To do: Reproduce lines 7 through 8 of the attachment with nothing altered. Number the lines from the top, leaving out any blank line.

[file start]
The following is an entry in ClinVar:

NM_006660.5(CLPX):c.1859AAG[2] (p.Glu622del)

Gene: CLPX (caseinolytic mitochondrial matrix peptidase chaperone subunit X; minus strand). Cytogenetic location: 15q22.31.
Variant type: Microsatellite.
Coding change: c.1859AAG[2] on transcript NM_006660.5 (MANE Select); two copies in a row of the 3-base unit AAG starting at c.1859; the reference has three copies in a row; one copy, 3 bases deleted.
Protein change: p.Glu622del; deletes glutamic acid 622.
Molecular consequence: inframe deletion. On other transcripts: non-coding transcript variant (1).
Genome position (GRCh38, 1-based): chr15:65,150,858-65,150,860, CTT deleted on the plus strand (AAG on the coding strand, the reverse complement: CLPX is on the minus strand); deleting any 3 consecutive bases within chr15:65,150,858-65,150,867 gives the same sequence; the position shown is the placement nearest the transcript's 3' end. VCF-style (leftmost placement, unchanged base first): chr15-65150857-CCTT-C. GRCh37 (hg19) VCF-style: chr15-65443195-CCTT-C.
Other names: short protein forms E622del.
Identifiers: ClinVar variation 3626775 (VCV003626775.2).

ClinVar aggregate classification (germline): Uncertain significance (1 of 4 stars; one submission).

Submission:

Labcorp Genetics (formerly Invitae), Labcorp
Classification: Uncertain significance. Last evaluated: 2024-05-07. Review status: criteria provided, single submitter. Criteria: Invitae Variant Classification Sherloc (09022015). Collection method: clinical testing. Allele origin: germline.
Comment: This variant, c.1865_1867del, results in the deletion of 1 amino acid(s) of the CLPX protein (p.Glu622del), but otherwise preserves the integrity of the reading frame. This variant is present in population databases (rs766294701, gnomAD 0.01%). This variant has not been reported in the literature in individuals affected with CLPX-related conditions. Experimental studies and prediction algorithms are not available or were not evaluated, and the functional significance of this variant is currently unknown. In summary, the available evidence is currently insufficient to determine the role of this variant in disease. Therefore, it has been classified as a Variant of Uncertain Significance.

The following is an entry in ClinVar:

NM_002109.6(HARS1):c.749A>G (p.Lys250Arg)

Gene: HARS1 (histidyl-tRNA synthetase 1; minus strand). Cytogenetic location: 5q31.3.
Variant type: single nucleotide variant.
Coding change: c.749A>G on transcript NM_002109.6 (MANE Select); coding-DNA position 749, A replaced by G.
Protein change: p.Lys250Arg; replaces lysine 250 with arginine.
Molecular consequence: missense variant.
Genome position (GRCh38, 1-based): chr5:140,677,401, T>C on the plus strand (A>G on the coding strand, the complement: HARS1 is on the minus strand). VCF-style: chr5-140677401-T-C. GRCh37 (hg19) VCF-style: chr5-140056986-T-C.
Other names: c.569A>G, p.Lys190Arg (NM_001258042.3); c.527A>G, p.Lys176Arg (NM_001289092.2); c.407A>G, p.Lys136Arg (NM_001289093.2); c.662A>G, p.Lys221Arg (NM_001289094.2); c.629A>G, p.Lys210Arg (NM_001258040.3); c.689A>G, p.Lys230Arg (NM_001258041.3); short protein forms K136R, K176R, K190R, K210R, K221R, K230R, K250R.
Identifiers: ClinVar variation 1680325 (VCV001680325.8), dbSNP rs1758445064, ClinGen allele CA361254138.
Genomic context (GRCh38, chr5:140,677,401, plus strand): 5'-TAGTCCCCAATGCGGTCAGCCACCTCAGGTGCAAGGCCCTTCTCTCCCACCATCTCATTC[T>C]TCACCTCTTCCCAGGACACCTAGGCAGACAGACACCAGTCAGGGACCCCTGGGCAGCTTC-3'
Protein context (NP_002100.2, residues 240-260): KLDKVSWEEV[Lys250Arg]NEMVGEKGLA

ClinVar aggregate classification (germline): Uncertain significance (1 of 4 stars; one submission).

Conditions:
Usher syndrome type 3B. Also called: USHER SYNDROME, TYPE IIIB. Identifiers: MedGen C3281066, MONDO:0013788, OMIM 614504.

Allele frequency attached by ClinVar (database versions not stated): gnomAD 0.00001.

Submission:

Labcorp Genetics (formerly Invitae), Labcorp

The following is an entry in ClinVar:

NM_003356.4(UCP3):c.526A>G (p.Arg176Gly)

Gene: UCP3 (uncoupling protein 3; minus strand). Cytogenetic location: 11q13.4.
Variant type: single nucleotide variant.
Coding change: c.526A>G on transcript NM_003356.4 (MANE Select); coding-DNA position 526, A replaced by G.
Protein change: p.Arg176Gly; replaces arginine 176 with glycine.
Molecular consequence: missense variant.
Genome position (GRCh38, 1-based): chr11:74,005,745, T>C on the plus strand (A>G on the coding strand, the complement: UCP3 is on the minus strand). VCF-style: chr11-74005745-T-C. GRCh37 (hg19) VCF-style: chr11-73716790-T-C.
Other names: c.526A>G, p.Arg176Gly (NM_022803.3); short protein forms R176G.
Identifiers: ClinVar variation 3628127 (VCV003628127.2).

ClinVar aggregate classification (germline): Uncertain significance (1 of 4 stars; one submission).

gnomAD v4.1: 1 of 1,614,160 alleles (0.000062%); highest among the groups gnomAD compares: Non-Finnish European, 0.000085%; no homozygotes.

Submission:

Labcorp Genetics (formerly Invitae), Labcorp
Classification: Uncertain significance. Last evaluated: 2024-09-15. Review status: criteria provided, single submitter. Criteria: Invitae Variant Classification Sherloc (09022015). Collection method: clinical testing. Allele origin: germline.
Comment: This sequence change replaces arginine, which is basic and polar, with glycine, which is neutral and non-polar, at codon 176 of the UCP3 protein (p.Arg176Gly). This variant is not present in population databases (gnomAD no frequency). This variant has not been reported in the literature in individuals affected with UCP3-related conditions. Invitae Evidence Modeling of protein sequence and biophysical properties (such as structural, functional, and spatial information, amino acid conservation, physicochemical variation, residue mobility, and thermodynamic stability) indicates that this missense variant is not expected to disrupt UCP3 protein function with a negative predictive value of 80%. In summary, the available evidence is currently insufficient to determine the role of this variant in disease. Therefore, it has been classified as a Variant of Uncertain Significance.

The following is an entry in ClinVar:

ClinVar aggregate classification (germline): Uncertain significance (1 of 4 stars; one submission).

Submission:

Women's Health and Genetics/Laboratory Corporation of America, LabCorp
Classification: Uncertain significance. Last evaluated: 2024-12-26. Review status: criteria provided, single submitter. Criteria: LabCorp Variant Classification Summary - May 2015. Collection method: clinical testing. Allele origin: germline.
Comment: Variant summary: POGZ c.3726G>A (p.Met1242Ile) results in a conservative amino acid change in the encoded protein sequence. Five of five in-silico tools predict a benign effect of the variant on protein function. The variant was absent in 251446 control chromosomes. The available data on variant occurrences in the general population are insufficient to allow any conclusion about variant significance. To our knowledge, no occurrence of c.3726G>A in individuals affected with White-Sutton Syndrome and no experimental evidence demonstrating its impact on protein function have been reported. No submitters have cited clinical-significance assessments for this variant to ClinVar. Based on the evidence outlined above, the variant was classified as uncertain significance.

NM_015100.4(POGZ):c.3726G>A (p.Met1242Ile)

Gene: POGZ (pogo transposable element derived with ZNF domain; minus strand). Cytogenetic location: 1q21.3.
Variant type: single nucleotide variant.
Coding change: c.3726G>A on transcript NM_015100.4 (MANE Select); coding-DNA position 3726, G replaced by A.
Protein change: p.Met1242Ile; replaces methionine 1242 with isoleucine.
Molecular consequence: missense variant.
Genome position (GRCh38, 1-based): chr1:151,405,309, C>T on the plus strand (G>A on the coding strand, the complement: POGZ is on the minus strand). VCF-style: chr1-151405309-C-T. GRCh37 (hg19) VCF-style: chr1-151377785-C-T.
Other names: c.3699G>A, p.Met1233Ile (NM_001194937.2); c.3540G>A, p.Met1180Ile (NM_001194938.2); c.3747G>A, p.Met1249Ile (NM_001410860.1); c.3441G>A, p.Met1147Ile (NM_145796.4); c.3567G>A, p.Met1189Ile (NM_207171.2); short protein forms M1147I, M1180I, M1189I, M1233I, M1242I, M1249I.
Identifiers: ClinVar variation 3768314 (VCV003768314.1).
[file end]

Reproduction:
Molecular consequence: inframe deletion. On other transcripts: non-coding transcript variant (1).
Genome position (GRCh38, 1-based): chr15:65,150,858-65,150,860, CTT deleted on the plus strand (AAG on the coding strand, the reverse complement: CLPX is on the minus strand); deleting any 3 consecutive bases within chr15:65,150,858-65,150,867 gives the same sequence; the position shown is the placement nearest the transcript's 3' end. VCF-style (leftmost placement, unchanged base first): chr15-65150857-CCTT-C. GRCh37 (hg19) VCF-style: chr15-65443195-CCTT-C.